After the War on Statues

January 2005 may be remembered as the Day It All Began.  At a Conference on Diversifying the Science and Engineering Workforce, Larry Summers lost his job as president of Harvard by suggesting there might be small differences in aptitude between men and women in STEM fields. That was enough to finish him. Although the penalty may have struck some as disproportionate no one attached any wider significance to the incident at the time.

In retrospect Summers' fall was the start of a sequence of events that is even now racing to a climax.  After Summers the vortex which pulled him down eddied on claiming further victims. By 2012 it had become unacceptable to think of illegal immigration as a crime. A CNN article marked the moment when "the words 'illegal immigrants' and 'illegal aliens," became verboten:

When you label someone an "illegal alien" or "illegal immigrant" or just plain "illegal," you are effectively saying the individual, as opposed to the actions the person has taken, is unlawful. The terms imply the very existence of an unauthorized migrant in America is criminal.

Gradually, but with ever quickening pace a series of further breakthroughs occurred until the public almost ceased to notice that the once sacrosanct verities were no more. By 2016, when same sex marriage reversed the Defense of Marriage Act enacted just 10 years, the advance had become so rapid it surprised even its most ardent supporters. "What explains the rapid change?" asked Conor Friedersdorf in the Atlantic. His theory was that the very fabric of American society had changed to the point where tradition was no longer able to offer any resistance.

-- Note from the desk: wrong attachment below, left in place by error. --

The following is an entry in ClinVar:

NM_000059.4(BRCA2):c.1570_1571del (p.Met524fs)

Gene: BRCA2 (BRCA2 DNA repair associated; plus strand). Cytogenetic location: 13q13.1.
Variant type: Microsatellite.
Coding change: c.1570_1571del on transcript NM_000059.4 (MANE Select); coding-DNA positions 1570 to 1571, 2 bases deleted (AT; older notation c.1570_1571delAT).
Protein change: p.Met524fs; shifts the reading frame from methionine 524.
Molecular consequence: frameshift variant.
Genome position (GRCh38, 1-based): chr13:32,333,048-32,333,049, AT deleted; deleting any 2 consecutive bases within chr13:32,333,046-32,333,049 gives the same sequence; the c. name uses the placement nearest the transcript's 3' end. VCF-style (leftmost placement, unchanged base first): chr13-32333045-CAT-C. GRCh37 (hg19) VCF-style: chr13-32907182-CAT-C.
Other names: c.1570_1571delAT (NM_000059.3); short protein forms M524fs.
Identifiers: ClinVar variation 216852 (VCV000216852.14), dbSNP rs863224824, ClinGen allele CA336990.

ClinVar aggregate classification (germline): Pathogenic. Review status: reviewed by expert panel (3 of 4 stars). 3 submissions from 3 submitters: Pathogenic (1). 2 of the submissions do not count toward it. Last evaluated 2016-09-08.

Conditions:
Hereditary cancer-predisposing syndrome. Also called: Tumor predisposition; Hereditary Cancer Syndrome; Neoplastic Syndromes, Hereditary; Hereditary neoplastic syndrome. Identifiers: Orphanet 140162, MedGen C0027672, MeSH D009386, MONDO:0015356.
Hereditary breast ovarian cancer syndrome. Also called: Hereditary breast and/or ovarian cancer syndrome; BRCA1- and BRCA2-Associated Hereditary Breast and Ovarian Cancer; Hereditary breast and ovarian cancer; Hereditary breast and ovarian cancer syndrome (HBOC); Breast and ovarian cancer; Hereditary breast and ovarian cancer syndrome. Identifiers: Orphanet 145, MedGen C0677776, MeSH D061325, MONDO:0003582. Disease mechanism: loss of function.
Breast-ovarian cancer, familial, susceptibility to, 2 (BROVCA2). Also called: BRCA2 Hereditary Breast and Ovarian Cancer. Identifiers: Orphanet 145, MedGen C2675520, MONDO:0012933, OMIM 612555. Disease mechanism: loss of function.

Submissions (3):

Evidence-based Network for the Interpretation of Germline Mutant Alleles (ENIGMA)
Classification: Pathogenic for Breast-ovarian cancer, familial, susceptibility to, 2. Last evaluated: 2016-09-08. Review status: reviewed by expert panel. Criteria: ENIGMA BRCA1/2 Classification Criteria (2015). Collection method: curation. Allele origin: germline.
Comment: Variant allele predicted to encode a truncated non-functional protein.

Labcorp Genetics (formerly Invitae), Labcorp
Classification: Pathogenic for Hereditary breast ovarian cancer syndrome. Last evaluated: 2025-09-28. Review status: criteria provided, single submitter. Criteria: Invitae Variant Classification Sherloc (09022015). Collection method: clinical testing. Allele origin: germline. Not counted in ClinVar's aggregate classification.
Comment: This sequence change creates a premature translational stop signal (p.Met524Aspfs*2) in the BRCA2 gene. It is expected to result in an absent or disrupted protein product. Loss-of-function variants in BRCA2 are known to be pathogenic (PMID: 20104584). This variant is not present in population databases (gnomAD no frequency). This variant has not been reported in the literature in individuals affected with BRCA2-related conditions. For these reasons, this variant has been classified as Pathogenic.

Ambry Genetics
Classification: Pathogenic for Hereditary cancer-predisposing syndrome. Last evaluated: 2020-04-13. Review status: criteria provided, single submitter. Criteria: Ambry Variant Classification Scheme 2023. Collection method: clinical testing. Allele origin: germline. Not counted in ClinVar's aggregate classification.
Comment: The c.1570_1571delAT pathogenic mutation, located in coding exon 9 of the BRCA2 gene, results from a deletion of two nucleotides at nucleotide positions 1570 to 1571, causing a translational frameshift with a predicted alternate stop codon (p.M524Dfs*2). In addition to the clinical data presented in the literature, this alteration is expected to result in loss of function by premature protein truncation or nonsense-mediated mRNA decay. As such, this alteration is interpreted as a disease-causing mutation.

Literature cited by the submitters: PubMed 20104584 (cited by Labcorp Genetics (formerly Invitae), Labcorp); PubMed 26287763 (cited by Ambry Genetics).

That change worried some observers. Without tradition to apply some sort of brake where was the limit?  If marriage could so easily be twitched aside where would the advance stop? Polygamy? William Rauch, writing in Politico argued that any notion society would fall down some "slippery slope" was ridiculous. "The shortest answer [to the slippery slope argument] is in some ways the best: Please stop changing the subject!" Legalizing same sex marriage he argued, was disconnected from polygamy or anything else.

But subsequent events were disturbingly suggestive. Shortly after the same sex marriage issue subsided, the headlines became dominated by transgender bathrooms. This time the opposition even feared to take the field. Katy Steinmetz writing in Time likened laws requiring transgender to the repeal of Jim Crow laws. "Bathrooms and fights for civil rights go hand-in-hand."

In the Jim Crow era, bathrooms—along with water fountains and lunch counters—were places that might be marked with “white only” signs. The bathroom has also been a battleground for women and handicapped workers fighting for equal treatment in the workplace. Because of the nature of things people do in the bathroom, it can be a space where they feel exposed or vulnerable and therefore resist change. It is also, as transgender icon Janet Mock says, “the great equalizer for all of us.”